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Bike Crashes Upset Chicago Triathlon

By Camela Furry in News on Aug 31, 2009 4:20PM

2009_08_31_tri.jpgA pair of Coloradans - Sarah Haskins of Colorado Springs and Mike Reed of Boulder - took the titles at yesterday's 27th annual Chicago Triathlon. Haskins won the women's title by 35 seconds over Sarah Groff and Reed won the men's race by 57 seconds ahead of Matt Chrabot. But despite excellent weather yesterday, the triathlon was marred by crashes in the 24.9 mile cycling phase that cost lead contenders Julie Dibens, a 2004 British Olympian, and U.S. Olympian Andy Potts a shot at winning.

According to the Trib's report, one-fourth of the way through the cycling phase, Dibens was cut off by a couple of amateur riders and subsequently crashed, meaning she arrived at the finish line in an unexpected way: by ambulance. In the crash that cost Potts the men's title, an amateur rider drifted in front of him causing a collision that threw Potts off his bike and skidding onto the pavement. The crash broke Pott's bike frame and rear wheel and he was taken to Northwestern Hospital after passing out while being treated for road rash.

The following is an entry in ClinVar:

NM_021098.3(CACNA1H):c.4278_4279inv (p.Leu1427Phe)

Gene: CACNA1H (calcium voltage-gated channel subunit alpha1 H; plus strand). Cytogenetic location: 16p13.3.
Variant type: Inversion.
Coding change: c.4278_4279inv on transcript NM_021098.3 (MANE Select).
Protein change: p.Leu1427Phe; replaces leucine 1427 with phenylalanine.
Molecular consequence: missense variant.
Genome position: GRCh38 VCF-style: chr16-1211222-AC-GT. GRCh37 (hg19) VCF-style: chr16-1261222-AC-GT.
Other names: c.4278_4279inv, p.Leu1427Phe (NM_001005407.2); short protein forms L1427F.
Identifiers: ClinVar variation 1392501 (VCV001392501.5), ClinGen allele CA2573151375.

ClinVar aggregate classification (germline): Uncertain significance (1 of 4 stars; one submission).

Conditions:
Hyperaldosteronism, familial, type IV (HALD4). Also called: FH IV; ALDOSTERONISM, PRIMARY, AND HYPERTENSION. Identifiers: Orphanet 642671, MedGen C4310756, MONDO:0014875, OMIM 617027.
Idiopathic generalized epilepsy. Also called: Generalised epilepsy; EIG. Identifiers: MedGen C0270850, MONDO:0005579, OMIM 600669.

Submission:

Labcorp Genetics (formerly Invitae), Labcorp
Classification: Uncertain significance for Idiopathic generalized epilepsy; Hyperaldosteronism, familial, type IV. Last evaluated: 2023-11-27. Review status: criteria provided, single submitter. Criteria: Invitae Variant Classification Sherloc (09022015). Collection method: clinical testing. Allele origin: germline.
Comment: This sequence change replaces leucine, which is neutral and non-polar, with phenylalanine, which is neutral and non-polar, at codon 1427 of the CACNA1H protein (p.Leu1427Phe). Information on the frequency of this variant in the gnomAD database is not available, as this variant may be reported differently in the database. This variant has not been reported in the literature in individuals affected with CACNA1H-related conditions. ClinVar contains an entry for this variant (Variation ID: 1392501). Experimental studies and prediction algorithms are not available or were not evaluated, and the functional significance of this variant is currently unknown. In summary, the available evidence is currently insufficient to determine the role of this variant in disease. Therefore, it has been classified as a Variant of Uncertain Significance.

Cycling crashes among elite riders isn't normally an issue, according to the Tribune:

In theory, cycling crashes should not be a factor among highly skilled elite riders in triathlons that, like Chicago's, do not allow drafting -- especially under dry, sunny conditions like Sunday's, even given the notoriously bumpy road conditions in Chicago.

But add some 9,000 amateurs who make the Chicago event the world's largest triathlon, and the mix becomes less stable than it would were the professionals allowed to race alone, as they do in many mass participation triathlons.

The controversy over inclusion of amateurs in an endurance event has also been brought up before in regards to the Chicago Marathon, particularly in 2007 when hotter-than-usual conditions left inexperienced and veteran runners alike swooning.